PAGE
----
On their lark of a debut album, 2007’s Cookies, 1990s were channeling everyone in the Brit-pop canon from T-Rex to Suede, acting as if the late-'90s collapse of the genre never happened. That they came off as a more fun-loving version of Franz Ferdinand wasn’t surprising: 1990s main man, Jackie McKeown, was the lead singer for Scottish rock cult hits Yummy Fur, which once counted Alexander Kapranos as a member, and the band was created as a bar band that McKeown could play in for fun. But then someone discovered them, and they were signed by Rough Trade.
1990s’ sophomore effort, Kicks, is essentially Cookies: II, with a minor change of focus, from getting wasted in Glasgow to chasing women and getting wasted in Glasgow. The producer is even the same. Former Suede frontman Bernard Butler helms the boards here, giving everything a glittery sheen. Not that either is necessarily a bad thing: Kicks features svelte and punchy songcrafting in abundance and hooks piled on top of hooks.
Bouncy opener “Vondelpark” features an indelible wordless chorus that sounds like the middle-register harmony from a barbershop-quartet singer. The album highlight, the strutting Marc Bolan-on-juice “Tell Me When You’re Ready,” is next. McKeown tells a girl she looks better when she’s “ready,” which could mean any number of vaguely sexual things, but it never gets bogged down by vapid skirt-chasing. Kate Jackson, formerly of the Long Blondes, adds backing vocals to the muscular “Kickstrasse,” a track that finds McKeown equating meeting a woman to planes hitting buildings.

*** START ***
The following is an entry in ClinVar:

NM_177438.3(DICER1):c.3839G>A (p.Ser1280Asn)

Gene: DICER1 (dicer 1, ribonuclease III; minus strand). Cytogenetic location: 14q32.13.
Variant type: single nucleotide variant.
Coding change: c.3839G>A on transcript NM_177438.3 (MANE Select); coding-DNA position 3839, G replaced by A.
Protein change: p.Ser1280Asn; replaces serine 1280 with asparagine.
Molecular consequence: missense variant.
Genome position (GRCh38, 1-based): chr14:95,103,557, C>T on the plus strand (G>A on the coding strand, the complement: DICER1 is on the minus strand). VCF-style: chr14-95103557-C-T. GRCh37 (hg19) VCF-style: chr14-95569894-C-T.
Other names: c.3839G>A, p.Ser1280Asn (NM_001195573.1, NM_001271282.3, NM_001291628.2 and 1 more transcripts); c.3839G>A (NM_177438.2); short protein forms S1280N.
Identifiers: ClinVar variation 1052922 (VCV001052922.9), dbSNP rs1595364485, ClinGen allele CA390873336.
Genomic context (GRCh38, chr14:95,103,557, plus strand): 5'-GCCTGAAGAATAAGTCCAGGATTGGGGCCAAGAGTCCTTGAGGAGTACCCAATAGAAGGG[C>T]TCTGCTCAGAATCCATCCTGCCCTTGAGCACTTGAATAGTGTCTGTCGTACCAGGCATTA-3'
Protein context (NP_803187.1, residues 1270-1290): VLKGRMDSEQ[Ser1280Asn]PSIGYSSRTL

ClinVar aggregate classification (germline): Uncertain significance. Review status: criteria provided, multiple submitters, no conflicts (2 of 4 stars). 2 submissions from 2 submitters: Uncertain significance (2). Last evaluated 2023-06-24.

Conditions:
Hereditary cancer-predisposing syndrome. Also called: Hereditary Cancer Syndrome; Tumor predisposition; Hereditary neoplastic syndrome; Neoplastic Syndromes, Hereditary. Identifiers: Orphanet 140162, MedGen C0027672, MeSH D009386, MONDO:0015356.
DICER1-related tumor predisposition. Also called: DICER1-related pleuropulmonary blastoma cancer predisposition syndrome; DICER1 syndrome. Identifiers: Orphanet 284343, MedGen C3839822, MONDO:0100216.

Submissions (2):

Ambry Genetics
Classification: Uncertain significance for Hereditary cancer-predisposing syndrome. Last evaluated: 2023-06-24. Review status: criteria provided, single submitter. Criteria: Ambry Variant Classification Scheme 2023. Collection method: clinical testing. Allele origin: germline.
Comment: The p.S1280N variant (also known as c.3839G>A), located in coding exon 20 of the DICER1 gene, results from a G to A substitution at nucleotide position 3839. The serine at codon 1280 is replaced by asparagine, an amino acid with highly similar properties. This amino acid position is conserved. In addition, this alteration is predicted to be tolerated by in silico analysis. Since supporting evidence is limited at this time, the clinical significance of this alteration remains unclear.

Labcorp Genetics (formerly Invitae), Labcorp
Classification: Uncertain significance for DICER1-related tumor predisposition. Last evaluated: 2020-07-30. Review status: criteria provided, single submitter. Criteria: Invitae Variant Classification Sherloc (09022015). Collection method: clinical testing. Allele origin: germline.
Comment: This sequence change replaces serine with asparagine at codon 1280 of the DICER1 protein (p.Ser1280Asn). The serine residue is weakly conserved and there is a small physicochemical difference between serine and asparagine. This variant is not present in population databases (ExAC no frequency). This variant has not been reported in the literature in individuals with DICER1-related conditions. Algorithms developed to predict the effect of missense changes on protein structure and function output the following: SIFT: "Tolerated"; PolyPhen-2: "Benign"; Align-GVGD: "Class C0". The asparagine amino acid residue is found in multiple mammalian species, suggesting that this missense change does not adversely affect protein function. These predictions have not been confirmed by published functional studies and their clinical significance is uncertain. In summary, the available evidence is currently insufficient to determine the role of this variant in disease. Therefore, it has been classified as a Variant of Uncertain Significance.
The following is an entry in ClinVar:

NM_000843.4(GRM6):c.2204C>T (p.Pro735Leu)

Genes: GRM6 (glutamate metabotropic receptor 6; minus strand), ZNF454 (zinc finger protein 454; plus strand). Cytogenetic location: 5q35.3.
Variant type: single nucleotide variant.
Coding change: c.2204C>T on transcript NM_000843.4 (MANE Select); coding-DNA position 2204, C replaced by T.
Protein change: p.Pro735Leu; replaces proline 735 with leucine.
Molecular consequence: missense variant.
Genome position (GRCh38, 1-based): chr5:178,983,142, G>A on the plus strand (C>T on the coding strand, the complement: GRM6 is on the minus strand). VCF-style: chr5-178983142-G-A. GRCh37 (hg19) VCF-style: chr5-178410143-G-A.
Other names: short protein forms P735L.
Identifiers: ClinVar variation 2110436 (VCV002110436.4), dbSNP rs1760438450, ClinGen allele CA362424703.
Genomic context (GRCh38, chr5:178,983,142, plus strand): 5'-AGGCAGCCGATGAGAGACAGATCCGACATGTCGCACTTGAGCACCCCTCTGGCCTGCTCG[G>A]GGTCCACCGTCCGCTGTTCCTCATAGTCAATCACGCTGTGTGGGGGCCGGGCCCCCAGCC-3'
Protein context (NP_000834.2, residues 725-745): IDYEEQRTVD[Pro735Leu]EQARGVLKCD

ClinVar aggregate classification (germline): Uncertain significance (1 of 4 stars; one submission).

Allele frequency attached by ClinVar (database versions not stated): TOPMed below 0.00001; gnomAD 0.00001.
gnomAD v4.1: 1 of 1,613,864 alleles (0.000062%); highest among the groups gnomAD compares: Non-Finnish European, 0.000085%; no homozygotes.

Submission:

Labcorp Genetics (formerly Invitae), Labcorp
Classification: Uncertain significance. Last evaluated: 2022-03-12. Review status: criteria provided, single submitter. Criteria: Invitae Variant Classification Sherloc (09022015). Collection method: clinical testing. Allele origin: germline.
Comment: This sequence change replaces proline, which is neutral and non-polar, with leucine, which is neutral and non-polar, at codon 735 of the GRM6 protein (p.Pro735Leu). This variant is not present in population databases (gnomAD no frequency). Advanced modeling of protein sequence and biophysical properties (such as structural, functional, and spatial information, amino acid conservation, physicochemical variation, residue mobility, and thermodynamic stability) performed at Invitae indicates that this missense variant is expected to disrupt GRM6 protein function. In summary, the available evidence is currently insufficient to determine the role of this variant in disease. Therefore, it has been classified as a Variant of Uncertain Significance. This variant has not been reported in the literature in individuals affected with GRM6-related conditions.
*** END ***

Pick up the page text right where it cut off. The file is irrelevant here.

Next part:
Kicks falters toward the latter half, when the songs get bigger and dumber (like “The Box,” which has a chorus that suggests putting a girl in a box because she’s annoying, and then thinking about joining her, and “Giddy Up,” which sounds positively aimless). Overall, there’s too much glam-rock posing, which 1990s avoided (mostly) last time out, and since they’re not open to experimenting with their sound much (like, say, Franz Ferdinand), the shtick begins to wear over the course of the 40 minutes.
On Cookies, 1990s sounded like they were happy to be invited to the party, and then proceeded to stomp through an album steeped in braggadocio and loose times. Kicks is like that to a degree, but it also feels like an album for the morning after the benders mentioned on Cookies, alternately projecting weariness and joviality. As a result, Kicks is less of a cocky triumph, but it still cements 1990s’ position as the torchbearers for no-nonsense Brit-pop.
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